We've all been there—a meeting where people are fighting tooth and nail to have The Right Decision™. Details are argued over and over, important anecdotes are brought up against data, data is cited to illustrate the risks. Those meetings are costly, draining, and often result in more meetings being scheduled.
The question is often: why is it so hard for people to agree on something?
But, I think that this is the wrong way to frame the problem. It's absolutely normal for a group to diverge on analysis. Heck, this is why you put together a team of diverse folks. Different backgrounds will have different perspectives, which in turn helps have more thoughtful debates.
No, the problem is not about the people, but rather about the frequency of the meeting bringing these people together.
Faster feedback cycles create a leaner decision process
If you tell me that I can only change direction every 4 to 12 weeks, then I will feel pressure to make a great choice—this is where the paralysis comes from. The plan needs to be close to perfection because it'll be 4 to 12 weeks' worth of the wrong effort if I'm mistaken.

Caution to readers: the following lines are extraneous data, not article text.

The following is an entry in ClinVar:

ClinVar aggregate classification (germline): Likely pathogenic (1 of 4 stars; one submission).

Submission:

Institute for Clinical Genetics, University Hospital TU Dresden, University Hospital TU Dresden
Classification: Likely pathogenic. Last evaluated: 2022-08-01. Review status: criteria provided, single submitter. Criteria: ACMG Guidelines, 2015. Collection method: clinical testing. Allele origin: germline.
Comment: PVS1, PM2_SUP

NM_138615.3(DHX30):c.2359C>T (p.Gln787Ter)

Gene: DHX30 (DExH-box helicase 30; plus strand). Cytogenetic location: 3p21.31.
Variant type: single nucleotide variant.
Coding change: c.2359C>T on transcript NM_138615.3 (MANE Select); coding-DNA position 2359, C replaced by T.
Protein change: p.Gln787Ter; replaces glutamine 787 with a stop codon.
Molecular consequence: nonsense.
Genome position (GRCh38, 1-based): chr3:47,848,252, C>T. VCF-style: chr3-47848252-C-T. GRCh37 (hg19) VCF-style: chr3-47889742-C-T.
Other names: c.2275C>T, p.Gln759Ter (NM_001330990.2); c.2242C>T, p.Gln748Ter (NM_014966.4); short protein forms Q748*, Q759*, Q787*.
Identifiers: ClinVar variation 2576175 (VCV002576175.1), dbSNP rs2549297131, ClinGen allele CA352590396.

Now, if you tell me that we'll meet again next week to see how things go, then I can accept more uncertainty. It's okay to hesitate between 2 strong hypotheses because we'll have more data next week to make a better choice. This effect can be commonly observed with Product teams. Teams that ship code every week are much better at experimenting than those that can only release changes a couple of times during the quarter.
You can also apply this principle to strategy. Teams that review OKRs weekly can make better and faster decisions than teams that only check progress on their OKRs once a month.
Don't try to be right—it's expensive. Instead, strive to minimize the cost of being wrong.
PS: there's much more that OKRs can borrow from dev teams.